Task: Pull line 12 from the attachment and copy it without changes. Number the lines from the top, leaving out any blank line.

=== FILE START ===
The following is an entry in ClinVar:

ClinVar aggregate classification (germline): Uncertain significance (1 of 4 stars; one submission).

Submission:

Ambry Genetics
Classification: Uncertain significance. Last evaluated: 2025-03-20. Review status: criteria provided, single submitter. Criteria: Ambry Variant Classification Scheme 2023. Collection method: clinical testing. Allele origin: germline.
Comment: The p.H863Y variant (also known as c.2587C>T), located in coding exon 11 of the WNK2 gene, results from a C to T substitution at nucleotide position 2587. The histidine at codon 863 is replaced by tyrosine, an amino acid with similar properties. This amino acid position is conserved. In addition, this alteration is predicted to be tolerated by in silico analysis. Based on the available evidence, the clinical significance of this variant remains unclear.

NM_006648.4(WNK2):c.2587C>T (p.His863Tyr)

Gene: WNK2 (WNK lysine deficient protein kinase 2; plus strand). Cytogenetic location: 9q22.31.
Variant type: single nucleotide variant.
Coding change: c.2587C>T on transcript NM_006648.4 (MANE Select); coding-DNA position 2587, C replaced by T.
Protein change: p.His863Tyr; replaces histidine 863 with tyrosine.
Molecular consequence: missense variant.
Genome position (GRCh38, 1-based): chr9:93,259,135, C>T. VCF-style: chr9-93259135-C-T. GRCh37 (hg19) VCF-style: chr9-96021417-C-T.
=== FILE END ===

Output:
Molecular consequence: missense variant.